Stress has become mainstream
How burnout creeps in
You've experienced distress before. But you've been experiencing this sense of tiredness and lack of motivation for a while now. Is this burnout or ongoing stress?
It can be possibly both. To treat it effectively, it would be a good idea to comprehend the similarities and distinctions between being stressed and being burned out.
I recently had a conversation with Jessica Bowser on the podcast. As a Stress and Burnout Coach, she excels at what she does. She was a high achiever in college and was constantly under tension. At the time, she used exercise and fitness to support her mental health. This personal experience is what brought about her desire to work as a personal trainer and to assist others in coping with stress and burnout.
Jessica discussed the differences between stress and burnout and offered some practical coping skills.
Even though it might seem difficult to start, you can take steps to regain control and lessen stress at work and home. Your general health is at risk if you experience significant pressure daily. The distinctions between work and home life are definitely growing blurry, especially with working from home.
“Burnout is what happens when you try to avoid being human for too long.”
- Michael Gungor
Many people now work longer hours at the office and still care for their family around that. Additionally, social surroundings and ways of social contact have changed for many in recent years.
What Is Burnout?
Burnout is a term for a physically and emotionally worn-out state. It may occur if you are constantly stressed out at work or if you have worked in an emotionally or physically demanding position for an extended period of time. But don’t think burnout is solely confined to work. You can experience burnout at home, caring for your family as well.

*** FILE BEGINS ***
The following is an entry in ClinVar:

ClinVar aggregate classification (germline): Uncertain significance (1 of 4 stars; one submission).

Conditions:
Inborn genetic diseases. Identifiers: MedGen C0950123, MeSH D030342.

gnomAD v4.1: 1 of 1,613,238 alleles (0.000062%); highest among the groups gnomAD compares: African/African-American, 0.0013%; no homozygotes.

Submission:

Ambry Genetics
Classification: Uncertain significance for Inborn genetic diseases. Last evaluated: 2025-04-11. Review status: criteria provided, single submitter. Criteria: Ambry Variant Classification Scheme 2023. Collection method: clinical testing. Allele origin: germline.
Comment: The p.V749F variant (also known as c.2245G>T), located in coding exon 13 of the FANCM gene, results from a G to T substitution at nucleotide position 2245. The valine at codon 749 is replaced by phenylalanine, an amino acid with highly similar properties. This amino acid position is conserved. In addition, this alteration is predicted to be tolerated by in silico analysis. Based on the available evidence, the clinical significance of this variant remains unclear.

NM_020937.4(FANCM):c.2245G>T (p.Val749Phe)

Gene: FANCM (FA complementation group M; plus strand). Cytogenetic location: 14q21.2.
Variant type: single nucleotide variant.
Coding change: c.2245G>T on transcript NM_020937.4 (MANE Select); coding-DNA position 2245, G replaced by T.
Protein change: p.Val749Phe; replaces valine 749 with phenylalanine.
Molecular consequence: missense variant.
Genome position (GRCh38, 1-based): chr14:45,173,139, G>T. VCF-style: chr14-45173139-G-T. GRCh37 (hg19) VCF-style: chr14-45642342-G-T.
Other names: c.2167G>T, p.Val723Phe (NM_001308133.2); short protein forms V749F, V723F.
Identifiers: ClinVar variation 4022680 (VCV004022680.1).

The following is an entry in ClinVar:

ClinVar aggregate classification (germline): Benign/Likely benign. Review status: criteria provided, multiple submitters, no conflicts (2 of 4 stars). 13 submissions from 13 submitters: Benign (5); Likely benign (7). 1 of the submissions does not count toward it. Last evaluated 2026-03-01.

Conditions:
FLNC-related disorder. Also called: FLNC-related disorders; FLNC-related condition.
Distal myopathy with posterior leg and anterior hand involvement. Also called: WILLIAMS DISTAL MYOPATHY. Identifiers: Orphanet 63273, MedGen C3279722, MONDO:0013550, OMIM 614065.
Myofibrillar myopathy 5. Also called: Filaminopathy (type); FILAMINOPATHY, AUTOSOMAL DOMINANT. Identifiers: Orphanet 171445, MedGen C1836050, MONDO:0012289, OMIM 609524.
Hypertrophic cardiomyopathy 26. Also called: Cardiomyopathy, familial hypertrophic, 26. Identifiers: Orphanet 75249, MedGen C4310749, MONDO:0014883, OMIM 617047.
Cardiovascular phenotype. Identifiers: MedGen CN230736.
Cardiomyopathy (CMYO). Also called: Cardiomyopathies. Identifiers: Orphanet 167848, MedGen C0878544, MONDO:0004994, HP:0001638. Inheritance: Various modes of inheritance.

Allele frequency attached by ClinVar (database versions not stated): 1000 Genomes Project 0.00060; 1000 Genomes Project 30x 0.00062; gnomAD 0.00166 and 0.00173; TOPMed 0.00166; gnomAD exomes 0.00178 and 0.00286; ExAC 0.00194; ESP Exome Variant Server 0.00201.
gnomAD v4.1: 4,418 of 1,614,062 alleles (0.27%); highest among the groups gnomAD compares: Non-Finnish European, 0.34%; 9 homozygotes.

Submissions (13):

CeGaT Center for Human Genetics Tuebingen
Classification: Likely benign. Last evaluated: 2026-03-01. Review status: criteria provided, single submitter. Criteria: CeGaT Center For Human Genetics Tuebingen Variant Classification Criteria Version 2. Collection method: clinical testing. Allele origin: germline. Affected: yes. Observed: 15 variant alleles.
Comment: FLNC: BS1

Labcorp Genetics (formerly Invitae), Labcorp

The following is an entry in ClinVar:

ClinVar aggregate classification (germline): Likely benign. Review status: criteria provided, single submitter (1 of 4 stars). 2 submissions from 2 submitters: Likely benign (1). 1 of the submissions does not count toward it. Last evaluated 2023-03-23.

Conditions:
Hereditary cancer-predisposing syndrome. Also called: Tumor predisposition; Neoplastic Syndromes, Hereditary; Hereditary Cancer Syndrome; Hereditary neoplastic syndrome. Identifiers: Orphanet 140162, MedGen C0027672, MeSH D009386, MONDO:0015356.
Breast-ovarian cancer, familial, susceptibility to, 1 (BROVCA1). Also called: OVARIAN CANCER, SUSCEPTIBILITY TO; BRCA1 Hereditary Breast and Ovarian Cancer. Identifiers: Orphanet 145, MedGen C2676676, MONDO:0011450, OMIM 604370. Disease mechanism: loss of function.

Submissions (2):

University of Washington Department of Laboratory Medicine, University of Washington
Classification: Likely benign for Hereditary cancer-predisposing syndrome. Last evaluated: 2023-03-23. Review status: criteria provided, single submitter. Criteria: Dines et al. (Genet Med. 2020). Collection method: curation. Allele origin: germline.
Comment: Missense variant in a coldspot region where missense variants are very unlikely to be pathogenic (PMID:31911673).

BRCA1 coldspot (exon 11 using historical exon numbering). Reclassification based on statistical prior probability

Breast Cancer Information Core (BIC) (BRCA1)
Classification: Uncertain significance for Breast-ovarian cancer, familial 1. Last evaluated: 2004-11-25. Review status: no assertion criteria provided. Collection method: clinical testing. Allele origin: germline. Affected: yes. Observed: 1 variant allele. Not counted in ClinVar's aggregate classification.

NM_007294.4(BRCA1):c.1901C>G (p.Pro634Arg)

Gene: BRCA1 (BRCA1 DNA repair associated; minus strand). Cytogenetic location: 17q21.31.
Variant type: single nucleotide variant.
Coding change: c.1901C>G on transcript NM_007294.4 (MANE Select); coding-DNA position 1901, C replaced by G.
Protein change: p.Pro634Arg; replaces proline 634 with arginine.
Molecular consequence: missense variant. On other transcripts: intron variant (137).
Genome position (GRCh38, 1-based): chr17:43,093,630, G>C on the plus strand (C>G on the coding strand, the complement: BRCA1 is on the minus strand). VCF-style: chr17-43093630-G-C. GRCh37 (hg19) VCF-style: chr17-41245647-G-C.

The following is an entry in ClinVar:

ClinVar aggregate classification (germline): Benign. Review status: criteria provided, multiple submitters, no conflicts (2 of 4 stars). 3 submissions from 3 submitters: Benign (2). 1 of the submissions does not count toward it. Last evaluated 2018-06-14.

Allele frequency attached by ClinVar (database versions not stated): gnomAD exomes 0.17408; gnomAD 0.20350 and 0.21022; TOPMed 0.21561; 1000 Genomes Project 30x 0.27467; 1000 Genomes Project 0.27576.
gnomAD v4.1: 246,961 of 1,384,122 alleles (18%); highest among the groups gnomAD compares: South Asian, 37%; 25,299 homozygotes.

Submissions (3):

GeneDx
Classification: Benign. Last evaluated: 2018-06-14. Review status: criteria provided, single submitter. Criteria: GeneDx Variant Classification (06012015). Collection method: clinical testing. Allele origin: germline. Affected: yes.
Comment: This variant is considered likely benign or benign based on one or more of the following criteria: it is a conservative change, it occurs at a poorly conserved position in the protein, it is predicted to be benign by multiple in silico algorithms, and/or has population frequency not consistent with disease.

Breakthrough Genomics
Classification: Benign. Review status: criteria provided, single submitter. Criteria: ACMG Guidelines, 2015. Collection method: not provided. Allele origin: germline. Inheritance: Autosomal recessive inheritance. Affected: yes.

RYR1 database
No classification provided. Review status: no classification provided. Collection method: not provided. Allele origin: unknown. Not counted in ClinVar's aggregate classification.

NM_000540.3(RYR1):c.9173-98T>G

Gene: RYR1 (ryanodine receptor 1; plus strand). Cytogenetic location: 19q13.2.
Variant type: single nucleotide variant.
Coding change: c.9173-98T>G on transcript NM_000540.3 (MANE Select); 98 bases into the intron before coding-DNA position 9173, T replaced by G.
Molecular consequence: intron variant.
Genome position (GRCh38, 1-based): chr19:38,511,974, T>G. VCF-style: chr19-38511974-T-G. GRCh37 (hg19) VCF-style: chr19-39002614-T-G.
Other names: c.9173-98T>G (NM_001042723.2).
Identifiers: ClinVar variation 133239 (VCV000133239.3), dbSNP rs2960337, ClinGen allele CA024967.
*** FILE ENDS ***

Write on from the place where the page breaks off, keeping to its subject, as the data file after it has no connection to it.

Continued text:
One of the signs of burnout is a constant sense of exhaustion. It could be a feeling of helplessness, loneliness, or defeat. Procrastination and a sense of isolation from the outside world are also symptoms of burnout.
The negative effects of Burnout
Burnout can cause many physical problems, such as Type 2 diabetes, hypercholesterolemia, heart disease, extreme fatigue, gastrointestinal problems, headaches, and respiratory issues. It’s definitely not something you want to put off addressing.
The mental symptoms of burnout can include loneliness, reduced sense of personal accomplishment, and spiritual and emotional tiredness. Additionally, burnout is known to cause distress signs like physical and mental exhaustion as well as depressive symptoms.
Burnout can cause you to feel many negative emotions, like resentment, guilt, worry, and physical fatigue. Again, don’t think of this as only happening at work because it can happen to you for any prolonged, stressful situation. The first thing you will probably notice is constant exhaustion, which should be a hint that something bigger is going on.